New simulation speed record on Sequoia supercomputer

May 01, 2013
Lawrence Livermore scientists, from left, David Jefferson and Peter Barnes. Photo by Laura Schulz and Meg Epperly/LLNL

( —Computer scientists at Lawrence Livermore National Laboratory (LLNL) and Rensselaer Polytechnic Institute have set a high performance computing speed record that opens the way to the scientific exploration of complex planetary-scale systems.

In a paper to be published in May, the joint team will announce a record-breaking speed of 504 billion events per second on LLNL's Sequoia Blue Gene/Q supercomputer, dwarfing the previous record set in 2009 of 12.2 billion events per second.

Constructed by IBM, the 120 rack Sequoia supercomputer has a peak performance of 25 petaflops and is the second in the world, with a total speed and capacity equivalent to about one million desktop PCs. A petaflop is a quadrillion floating point operations per second.

In addition to breaking the record for computing speed, the research team set a record for the most highly parallel "discrete event simulation," with 7.86 million simultaneous tasks using 1.97 million cores. Discrete event simulations are used to model irregular systems with behavior that cannot be described by equations, such as communication networks, traffic flows, economic and ecological models, military combat scenarios, and many other complex systems.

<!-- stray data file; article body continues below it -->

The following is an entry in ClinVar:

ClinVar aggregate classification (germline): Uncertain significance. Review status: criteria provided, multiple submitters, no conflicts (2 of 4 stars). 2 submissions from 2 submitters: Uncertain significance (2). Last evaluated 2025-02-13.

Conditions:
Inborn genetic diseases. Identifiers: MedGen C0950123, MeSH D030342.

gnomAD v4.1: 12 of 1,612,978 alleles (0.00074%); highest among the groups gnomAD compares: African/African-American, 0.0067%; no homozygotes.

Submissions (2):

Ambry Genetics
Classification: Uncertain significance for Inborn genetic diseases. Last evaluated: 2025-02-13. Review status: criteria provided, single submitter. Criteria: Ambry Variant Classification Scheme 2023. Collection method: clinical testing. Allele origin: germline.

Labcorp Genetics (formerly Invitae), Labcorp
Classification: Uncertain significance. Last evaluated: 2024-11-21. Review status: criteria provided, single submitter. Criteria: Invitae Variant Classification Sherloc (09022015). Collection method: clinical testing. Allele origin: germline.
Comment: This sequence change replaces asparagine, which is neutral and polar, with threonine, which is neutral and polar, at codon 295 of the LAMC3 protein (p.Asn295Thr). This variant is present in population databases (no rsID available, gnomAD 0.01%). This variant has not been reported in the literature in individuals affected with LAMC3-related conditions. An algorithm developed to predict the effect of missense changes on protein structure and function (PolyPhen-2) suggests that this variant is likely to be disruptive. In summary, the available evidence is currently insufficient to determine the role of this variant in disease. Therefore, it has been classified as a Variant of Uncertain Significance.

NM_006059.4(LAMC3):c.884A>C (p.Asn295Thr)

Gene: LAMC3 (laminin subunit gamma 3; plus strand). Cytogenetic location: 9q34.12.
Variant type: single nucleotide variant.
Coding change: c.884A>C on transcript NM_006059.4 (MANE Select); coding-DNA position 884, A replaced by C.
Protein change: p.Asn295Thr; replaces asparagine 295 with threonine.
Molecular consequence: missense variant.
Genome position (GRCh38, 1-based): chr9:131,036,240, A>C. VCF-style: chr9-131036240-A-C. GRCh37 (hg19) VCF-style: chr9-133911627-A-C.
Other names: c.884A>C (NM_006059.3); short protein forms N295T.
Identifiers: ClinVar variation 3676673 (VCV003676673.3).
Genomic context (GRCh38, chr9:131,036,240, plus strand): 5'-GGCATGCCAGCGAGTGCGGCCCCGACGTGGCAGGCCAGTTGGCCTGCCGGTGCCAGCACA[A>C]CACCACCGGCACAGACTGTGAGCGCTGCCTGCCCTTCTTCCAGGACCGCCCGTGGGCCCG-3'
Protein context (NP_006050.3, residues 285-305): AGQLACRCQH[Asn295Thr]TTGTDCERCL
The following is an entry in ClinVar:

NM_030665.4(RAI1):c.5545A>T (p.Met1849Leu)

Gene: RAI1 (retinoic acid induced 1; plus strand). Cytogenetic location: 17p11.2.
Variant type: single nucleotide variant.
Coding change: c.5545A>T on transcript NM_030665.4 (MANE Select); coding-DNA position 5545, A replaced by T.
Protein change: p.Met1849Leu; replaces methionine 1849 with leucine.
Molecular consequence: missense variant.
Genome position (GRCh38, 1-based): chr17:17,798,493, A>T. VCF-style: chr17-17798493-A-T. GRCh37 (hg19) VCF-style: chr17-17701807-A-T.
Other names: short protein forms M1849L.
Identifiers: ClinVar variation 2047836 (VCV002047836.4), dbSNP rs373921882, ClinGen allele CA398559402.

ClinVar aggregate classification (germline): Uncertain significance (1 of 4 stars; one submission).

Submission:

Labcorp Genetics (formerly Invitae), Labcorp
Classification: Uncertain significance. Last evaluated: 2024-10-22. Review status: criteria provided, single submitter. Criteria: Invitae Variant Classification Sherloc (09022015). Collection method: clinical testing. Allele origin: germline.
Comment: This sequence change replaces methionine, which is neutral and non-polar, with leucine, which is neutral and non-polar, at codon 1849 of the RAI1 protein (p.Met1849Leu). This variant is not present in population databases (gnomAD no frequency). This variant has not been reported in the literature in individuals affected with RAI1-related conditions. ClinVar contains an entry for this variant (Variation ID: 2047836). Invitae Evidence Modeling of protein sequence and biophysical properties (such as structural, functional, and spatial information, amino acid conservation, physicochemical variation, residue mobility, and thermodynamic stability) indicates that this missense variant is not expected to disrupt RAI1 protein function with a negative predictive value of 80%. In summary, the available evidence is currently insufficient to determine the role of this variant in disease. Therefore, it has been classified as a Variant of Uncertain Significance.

Prior to the record-setting experiment, a preliminary scaling study was conducted at the Rensselaer , the Computational Center for Nanotechnology Innovation (CCNI). The researchers tuned parameters on the CCNI's two-rack Blue Gene/Q system and optimized the experiment to scale up and run on the 120-rack Sequoia system.

Authors of the study are Peter Barnes, Jr. and David Jefferson of LLNL, and CCNI Director and computer science professor Chris Carothers and graduate student Justin LaPre of Rensselaer.

The records were set using the ROSS (Rensselaer's Optimistic Simulation System) simulation package developed by Carothers and his students, and using the Time Warp synchronization algorithm originally developed by Jefferson.

"The significance of this demonstration is that direct simulation of 'planetary scale' models is now, in principle at least, within reach," said Jefferson.

"Planetary scale" in the context of the joint team's work means simulations large enough to represent all 7 billion people in the world or the entire Internet's few billion hosts.

"This is an exciting time to be working in high-performance computing, as we explore the petascale and move aggressively toward exascale computing," Carothers said. "We are reaching an interesting transition point where our simulation capability is limited more by our ability to develop, maintain and validate models of complex systems than by our ability to execute them in a timely manner."

The calculations were completed while Sequoia was in unclassified 'early science' service as part of the machine's integration period. The system is now in classified service.

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